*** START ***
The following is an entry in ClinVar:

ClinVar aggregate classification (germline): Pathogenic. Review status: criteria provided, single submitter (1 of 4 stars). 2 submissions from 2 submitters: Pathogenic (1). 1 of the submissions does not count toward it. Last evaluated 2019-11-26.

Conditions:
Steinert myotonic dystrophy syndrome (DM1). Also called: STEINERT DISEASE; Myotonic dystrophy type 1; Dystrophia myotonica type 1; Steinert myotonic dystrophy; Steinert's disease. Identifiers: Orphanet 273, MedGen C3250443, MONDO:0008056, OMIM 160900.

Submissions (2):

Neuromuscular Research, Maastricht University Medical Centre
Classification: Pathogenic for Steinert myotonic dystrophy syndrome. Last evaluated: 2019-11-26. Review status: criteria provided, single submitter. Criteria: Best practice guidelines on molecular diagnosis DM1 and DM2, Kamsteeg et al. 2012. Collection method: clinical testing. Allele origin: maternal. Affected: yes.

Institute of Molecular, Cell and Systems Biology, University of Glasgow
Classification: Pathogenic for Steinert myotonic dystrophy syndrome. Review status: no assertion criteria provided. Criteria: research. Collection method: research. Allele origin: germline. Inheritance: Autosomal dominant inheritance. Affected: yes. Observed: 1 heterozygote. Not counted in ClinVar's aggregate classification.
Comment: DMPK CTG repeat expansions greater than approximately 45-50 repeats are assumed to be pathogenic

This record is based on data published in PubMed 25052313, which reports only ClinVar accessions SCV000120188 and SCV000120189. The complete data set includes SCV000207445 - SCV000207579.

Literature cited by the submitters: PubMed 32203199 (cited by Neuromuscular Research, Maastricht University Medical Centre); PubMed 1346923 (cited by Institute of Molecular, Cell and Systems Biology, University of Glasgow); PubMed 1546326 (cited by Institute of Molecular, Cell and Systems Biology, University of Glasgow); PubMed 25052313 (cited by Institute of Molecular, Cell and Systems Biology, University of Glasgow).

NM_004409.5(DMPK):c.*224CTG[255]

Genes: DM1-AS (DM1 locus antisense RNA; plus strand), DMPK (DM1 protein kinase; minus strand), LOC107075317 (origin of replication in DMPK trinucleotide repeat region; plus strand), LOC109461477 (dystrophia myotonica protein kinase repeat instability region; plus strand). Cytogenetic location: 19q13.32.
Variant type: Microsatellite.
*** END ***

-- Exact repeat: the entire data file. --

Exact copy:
The following is an entry in ClinVar:

ClinVar aggregate classification (germline): Pathogenic. Review status: criteria provided, single submitter (1 of 4 stars). 2 submissions from 2 submitters: Pathogenic (1). 1 of the submissions does not count toward it. Last evaluated 2019-11-26.

Conditions:
Steinert myotonic dystrophy syndrome (DM1). Also called: STEINERT DISEASE; Myotonic dystrophy type 1; Dystrophia myotonica type 1; Steinert myotonic dystrophy; Steinert's disease. Identifiers: Orphanet 273, MedGen C3250443, MONDO:0008056, OMIM 160900.

Submissions (2):

Neuromuscular Research, Maastricht University Medical Centre
Classification: Pathogenic for Steinert myotonic dystrophy syndrome. Last evaluated: 2019-11-26. Review status: criteria provided, single submitter. Criteria: Best practice guidelines on molecular diagnosis DM1 and DM2, Kamsteeg et al. 2012. Collection method: clinical testing. Allele origin: maternal. Affected: yes.

Institute of Molecular, Cell and Systems Biology, University of Glasgow
Classification: Pathogenic for Steinert myotonic dystrophy syndrome. Review status: no assertion criteria provided. Criteria: research. Collection method: research. Allele origin: germline. Inheritance: Autosomal dominant inheritance. Affected: yes. Observed: 1 heterozygote. Not counted in ClinVar's aggregate classification.
Comment: DMPK CTG repeat expansions greater than approximately 45-50 repeats are assumed to be pathogenic

This record is based on data published in PubMed 25052313, which reports only ClinVar accessions SCV000120188 and SCV000120189. The complete data set includes SCV000207445 - SCV000207579.

Literature cited by the submitters: PubMed 32203199 (cited by Neuromuscular Research, Maastricht University Medical Centre); PubMed 1346923 (cited by Institute of Molecular, Cell and Systems Biology, University of Glasgow); PubMed 1546326 (cited by Institute of Molecular, Cell and Systems Biology, University of Glasgow); PubMed 25052313 (cited by Institute of Molecular, Cell and Systems Biology, University of Glasgow).

NM_004409.5(DMPK):c.*224CTG[255]

Genes: DM1-AS (DM1 locus antisense RNA; plus strand), DMPK (DM1 protein kinase; minus strand), LOC107075317 (origin of replication in DMPK trinucleotide repeat region; plus strand), LOC109461477 (dystrophia myotonica protein kinase repeat instability region; plus strand). Cytogenetic location: 19q13.32.
Variant type: Microsatellite.